Studies in behavioural finance have found significant evidence that investors lose money because of irrational decisions. But a new report from US Trust, a Bank of America subsidiary that provides private wealth management, finds that high-net-worth individuals tend to think differently.
In a survey of nearly 900 individuals with at least US$3 million in investable assets, US Trust found that most HNW investors take market dips in stride, with 40% saying they would not make reactively make changes to their portfolio in the face of a market drop of 10% or more. Another 42% of the respondents viewed short-term market dips as buying opportunities.
An 86% majority of those surveyed said they followed a buy-and-hold approach, demonstrating a faith in time rather than timing in building wealth. The philosophy tended to lose favour with younger individuals, however, among whom only 77% agreed with the statement and 65% reportedly made the bulk of their money from big bets on a few stocks.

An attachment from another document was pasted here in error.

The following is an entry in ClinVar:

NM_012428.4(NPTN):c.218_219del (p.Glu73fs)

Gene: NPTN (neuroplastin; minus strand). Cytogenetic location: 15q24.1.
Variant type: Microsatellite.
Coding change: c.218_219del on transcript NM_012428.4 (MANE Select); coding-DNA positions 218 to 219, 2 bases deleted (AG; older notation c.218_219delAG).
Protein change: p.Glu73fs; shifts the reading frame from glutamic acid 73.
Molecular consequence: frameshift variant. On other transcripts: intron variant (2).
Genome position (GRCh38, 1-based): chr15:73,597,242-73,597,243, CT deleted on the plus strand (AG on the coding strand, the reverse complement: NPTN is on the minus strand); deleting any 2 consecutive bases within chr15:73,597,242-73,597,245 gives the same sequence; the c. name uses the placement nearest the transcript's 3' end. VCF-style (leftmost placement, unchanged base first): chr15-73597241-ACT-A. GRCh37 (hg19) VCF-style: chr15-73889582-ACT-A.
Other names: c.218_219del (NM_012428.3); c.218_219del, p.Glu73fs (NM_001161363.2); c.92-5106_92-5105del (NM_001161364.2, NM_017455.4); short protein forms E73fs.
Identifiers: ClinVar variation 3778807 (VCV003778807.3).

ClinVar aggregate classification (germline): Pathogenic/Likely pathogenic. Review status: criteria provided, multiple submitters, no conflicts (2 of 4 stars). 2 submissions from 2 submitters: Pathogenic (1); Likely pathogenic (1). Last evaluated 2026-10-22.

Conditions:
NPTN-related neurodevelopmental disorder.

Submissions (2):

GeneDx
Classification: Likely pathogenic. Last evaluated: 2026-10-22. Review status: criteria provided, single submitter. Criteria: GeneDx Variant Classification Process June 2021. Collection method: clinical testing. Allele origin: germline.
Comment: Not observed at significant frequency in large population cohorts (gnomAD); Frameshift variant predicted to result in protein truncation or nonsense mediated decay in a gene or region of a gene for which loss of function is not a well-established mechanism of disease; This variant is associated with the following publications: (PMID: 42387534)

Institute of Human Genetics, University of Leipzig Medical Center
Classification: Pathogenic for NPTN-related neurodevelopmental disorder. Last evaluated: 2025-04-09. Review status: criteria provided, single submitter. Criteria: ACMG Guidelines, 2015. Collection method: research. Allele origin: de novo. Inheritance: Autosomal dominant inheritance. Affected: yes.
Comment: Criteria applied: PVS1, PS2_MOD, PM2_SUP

Diversification was also a watchword for 91% of the survey participants, who apply the concept not just in stock holdings but also with non-traditional assets. Thirty per cent of all respondents agreed that more money can be made investing in the private market than in public markets.
Looking at their focus on non-traditional investments, around 32% said they owned or were interested in hedge funds. Ownership or interest in private equity was at 41%, while the number for real assets was 48%. Real estate was by far the most popular real asset, with 63% and 44% of real-asset owners saying they invested in residential investment real estate and commercial real estate, respectively.
However, ownership of or interest in real assets underwent a 20% decline year-on-year, almost entirely driven by investors exiting REITs following disappointing performance relative to other assets in 2017. Residential investment real estate ownership/interest dropped from 68% to 58% in the past year, while commercial real estate ownership/interest inched up from 38% to 40%. Interest in timberland or forestry and farmland also rose; numbers for timberland or forestry advanced 6% to reach 17%, while farmland ownership/interest went up 10% to reach 23%.
The firm also found an almost even split in priorities between financial goals and performance goals, and most high-net-worth individuals self-identify as moderately aggressive investors.
Client, advisors view things differently after February's downturn
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